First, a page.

GHANA – The Food and Drugs Authority (FDA) Ghana has assured the general public that imported chicken and other meat items that have been cleared from the ports by the FDA are safe for consumption.

Before entering the Ghanaian market, the items, according to the FDA, underwent processes and procedures that were internationally approved to ensure their safety.

A statement issued by the FDA copied to the Ghanaian Times said that FDA in 2018 established a mini laboratory at the Tema Port to perform testing of meat products before release.

“The FDA performs thorough inspection such as discolouration, odour, and packaging integrity on each consignment that arrives at the ports to ascertain product’s compliance with food safety standards,” it said.

It added that “any consignment found to be unwholesome is subjected to the requisite regulatory procedures including safe disposal and sanctioning of the importer”.

The authority had reassured the public that the health and safety of the citizenry was of priority and as such would continue to work assiduously to ensure only safe and nutritious foods were sold on the markets.

“Consumers are also encouraged to immediately bring to the notice of the FDA any observation of an instance of contaminated, spoilt, or expired chicken or other meat products that comes to their notice,” FDA said.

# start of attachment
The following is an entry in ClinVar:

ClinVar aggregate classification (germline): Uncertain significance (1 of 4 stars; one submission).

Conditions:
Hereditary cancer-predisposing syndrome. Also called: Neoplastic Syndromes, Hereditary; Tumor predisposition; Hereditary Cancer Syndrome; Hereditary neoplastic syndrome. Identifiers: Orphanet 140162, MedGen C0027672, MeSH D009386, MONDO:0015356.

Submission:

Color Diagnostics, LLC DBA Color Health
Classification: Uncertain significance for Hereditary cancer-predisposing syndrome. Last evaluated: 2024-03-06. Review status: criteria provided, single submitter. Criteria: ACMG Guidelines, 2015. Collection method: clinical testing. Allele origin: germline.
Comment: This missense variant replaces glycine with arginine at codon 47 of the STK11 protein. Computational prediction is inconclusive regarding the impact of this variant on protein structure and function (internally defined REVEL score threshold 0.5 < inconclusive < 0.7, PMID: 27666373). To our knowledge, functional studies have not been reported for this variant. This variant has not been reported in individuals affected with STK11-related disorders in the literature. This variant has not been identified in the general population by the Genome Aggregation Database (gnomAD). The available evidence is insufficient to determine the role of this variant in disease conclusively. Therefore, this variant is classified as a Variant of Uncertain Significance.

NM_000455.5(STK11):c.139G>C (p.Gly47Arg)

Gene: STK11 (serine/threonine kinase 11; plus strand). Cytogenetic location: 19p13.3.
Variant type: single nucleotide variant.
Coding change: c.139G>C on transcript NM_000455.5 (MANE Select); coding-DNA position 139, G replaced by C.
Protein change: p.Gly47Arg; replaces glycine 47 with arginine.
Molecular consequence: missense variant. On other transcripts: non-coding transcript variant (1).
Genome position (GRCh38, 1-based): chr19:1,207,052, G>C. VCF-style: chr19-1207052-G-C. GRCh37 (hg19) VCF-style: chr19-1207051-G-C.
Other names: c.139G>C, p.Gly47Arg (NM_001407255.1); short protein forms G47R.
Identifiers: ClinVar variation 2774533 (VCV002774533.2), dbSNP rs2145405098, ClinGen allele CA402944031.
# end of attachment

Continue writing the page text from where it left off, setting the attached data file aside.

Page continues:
The assurance, however, follows the publication of a news story with the headline “AGI Raise Red Flag on Imported Chicken entering Ghana” on Ghana Web.

The report said that some of the chicken and other meat items smuggled into the nation seemed to have been slain decades earlier, with the majority having been injected for preservation and having a high risk of serious health consequences, including cancer.

Regrettably, the story claimed that “the situation is dire, and Ghana must move quickly to curtail the growing import of likely cancer-infested chicken and meat onto the local market”.

Nevertheless, the FDA clarified that it conducts microbiology tests for the absence of microorganisms such as salmonella and listeria before such products are released onto the market.

Even so, any consignment found to be unwholesome is subjected to the requisite regulatory procedures, “including safe disposal and sanctioning of the importer.”

In order to increase the production and supply of locally produced chicken goods for the Ghanaian market, the regulator further stated that it will collaborate with the Association of Ghana Industries (AGI) and the Ghana National Association of Poultry Farmers (GNAPF).

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